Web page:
Toro Rosso F1 team needs deep analysis after Chinese GP slump

Pierre Gasly says the Toro Rosso Formula 1 team has "a lot to analyse" after slumping from fourth in Bahrain to a miserable Chinese Grand Prix weekend days later

Toro Rosso F1 team needs deep analysis after Chinese GP slump

Gasly and team-mate Brendon Hartley were dumped out of Q1 in China and collided during the race while attempting to trade places near the foot of the order.

Toro Rosso had expected to fare worse at Shanghai than at Sakhir, partly because the Chinese's track long back straight exposes Honda's weaker energy recovery systems compared to its rivals.

Gasly thought the team could close its deficit to the midfield leaders after Friday practice but said it "lost massive pace" ahead of qualifying and carried that into the race.

"A tough, tough weekend overall," was Gasly's verdict. "We didn't have the pace compared to our main competitors.

"We need to understand why we lost so much performance in just a week. We have a lot of things to analyse.

"We tried a different set-up and clearly that's not the right direction to go.

"At least we know it, but I think we need to go more in details and a bit more deeply."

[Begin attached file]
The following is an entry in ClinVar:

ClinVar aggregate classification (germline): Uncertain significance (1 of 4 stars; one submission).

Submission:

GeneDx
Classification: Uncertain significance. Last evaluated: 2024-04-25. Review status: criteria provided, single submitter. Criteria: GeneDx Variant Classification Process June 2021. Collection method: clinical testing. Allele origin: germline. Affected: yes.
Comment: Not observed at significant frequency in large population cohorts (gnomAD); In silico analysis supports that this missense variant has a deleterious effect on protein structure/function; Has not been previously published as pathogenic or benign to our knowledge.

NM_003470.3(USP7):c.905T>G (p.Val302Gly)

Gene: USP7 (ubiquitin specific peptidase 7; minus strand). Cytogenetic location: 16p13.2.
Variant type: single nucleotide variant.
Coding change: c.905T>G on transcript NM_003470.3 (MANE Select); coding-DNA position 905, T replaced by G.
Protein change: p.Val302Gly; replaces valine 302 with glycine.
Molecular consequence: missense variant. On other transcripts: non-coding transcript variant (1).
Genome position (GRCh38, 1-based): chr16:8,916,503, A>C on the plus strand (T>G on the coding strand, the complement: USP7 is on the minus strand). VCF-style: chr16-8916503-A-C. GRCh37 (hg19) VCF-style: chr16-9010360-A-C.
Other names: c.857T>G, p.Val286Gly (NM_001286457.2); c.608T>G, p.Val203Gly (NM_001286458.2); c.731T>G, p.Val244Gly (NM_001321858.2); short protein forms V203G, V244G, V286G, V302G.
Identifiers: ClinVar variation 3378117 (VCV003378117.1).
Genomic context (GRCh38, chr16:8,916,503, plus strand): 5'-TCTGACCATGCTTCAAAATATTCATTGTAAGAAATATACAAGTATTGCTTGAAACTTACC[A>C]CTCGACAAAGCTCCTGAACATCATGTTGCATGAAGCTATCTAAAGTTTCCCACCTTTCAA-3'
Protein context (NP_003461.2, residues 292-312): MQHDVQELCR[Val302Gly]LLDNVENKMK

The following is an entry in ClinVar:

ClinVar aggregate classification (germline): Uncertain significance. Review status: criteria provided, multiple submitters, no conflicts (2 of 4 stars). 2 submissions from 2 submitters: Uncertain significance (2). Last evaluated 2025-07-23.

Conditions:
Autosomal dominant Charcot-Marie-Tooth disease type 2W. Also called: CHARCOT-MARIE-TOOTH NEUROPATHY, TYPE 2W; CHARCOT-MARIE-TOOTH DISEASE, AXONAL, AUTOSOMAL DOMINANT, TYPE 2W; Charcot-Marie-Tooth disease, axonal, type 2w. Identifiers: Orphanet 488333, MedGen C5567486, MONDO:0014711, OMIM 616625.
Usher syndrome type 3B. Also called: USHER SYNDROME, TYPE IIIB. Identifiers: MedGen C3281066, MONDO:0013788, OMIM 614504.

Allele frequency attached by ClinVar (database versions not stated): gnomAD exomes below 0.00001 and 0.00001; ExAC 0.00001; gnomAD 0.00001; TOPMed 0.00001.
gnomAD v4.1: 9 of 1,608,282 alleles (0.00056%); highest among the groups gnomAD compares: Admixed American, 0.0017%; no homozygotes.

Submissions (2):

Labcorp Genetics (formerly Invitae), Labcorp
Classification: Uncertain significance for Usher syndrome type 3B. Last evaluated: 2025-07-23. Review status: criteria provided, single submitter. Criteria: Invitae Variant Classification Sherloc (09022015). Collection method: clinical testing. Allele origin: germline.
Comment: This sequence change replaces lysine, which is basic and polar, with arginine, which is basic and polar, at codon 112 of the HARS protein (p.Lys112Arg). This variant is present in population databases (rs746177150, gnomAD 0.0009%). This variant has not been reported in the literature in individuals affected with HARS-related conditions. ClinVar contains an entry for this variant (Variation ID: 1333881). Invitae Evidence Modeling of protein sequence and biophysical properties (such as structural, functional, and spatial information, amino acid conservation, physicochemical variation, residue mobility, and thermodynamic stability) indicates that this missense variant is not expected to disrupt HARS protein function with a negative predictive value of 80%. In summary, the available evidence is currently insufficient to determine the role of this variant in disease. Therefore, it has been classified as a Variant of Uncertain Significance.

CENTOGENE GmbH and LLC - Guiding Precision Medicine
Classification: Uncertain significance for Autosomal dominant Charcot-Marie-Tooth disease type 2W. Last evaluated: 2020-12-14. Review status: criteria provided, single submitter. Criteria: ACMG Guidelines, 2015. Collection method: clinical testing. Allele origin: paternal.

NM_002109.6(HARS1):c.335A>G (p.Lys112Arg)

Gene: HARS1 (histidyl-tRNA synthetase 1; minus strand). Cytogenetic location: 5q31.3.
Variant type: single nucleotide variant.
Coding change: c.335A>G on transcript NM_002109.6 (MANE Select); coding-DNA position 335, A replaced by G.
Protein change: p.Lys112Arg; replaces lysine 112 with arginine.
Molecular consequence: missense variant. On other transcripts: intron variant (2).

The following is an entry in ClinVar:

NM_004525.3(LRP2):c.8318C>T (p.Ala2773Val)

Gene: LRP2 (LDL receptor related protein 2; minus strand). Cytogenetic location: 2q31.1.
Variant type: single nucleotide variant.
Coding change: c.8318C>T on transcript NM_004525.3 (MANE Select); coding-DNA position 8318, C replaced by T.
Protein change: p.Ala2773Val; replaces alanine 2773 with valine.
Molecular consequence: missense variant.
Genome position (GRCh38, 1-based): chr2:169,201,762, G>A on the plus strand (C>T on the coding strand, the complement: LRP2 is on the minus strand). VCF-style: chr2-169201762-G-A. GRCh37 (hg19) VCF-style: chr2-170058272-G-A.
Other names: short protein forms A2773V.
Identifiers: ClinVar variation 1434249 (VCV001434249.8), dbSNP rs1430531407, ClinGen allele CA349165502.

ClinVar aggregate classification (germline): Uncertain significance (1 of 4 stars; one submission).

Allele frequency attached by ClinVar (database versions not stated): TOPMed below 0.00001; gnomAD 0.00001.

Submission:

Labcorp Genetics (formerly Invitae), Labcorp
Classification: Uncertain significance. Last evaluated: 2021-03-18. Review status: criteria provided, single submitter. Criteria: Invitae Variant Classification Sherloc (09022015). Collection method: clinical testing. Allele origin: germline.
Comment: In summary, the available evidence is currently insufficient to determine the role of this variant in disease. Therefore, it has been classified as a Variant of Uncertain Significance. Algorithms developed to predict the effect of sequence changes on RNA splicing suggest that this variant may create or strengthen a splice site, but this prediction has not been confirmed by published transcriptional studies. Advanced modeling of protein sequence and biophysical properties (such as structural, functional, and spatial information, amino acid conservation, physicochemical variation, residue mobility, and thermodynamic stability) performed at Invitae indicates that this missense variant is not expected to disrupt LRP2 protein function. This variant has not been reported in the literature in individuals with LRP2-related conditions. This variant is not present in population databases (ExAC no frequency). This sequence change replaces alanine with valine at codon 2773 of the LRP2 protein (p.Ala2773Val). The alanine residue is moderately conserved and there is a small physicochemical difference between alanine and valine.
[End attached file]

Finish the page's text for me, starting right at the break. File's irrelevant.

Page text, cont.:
Gasly said the cooler conditions in China, where a 15C ambient temperature in qualifying was half that of Bahrain the previous weekend, were not to blame.

He pointed out that it was several degrees warmer for the race on Sunday and "still with the mediums was very difficult".

"The balance clearly wasn't as good as it used to be," he added.

"I think it's more maybe the track itself didn't suit with the long corners, long traction [zones]."

Toro Rosso's performance in China was similar to its tough opening weekend in Australia, where both drivers were knocked out in Q1 and ran near the back before facing separate problems.

Hartley, who outqualified Gasly last weekend, suggested Toro Rosso was particularly affected by the Shanghai wind that was troubling several teams.

Asked to explain Toro Rosso's struggles compared to Bahrain, Hartley said: "One, it is a bit windier. We know it is the same for everyone, but it affects everyone differently.

"Two, the style of track is very different, so now we need to understand why with longer corners, longer entry and exit phases, we didn't have the pace.

"In Bahrain with hotter, less windy conditions on more a stop-start track we were much faster.

"That is our goal: now to understand why we were [worse] from one weekend to the next."

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